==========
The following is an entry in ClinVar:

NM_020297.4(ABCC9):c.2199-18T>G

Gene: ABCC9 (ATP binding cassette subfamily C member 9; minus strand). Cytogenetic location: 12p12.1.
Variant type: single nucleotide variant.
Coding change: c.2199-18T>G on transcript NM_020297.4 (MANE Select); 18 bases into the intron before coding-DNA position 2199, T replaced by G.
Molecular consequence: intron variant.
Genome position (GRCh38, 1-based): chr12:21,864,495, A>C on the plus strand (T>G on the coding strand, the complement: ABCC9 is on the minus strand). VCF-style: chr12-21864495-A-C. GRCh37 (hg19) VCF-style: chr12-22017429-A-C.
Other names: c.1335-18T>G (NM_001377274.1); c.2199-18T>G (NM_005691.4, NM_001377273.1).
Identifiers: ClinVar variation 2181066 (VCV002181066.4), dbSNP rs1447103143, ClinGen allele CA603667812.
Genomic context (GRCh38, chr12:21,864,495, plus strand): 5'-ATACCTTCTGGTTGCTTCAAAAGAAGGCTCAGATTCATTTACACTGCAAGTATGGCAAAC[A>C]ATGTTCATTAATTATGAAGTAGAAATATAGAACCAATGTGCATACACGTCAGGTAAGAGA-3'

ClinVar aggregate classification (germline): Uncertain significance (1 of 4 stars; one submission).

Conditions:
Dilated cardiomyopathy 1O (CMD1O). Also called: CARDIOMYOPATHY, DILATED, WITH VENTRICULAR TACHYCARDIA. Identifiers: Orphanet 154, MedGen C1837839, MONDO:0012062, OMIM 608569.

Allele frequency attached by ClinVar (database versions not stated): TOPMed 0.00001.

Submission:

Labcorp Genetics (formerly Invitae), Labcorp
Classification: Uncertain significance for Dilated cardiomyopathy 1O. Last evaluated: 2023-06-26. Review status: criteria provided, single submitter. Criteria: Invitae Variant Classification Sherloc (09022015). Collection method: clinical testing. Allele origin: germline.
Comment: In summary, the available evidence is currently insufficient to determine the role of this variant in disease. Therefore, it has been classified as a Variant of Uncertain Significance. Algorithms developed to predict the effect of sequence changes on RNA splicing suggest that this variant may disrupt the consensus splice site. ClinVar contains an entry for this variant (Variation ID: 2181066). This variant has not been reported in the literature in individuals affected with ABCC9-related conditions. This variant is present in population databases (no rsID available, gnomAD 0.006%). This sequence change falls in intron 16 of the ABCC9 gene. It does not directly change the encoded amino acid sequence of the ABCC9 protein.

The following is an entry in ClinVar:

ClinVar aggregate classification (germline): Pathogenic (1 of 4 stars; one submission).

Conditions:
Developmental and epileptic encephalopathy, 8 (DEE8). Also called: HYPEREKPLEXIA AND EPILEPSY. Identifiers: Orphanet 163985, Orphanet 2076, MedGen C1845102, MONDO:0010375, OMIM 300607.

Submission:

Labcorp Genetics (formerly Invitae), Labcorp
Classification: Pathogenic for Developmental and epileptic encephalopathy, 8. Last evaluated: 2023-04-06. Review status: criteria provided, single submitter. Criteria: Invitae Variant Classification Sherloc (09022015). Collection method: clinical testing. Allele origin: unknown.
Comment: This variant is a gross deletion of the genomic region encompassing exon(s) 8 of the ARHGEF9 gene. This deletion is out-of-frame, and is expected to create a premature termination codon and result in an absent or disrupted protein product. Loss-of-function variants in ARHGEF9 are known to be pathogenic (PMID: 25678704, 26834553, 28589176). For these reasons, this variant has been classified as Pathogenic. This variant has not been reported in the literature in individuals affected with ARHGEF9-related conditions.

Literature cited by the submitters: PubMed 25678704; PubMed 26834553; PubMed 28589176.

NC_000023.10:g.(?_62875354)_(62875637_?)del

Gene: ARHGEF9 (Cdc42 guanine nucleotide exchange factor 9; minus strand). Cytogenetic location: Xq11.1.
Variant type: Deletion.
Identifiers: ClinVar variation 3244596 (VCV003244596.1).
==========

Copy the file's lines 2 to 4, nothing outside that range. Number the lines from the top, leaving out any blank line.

NM_020297.4(ABCC9):c.2199-18T>G

Gene: ABCC9 (ATP binding cassette subfamily C member 9; minus strand). Cytogenetic location: 12p12.1.
Variant type: single nucleotide variant.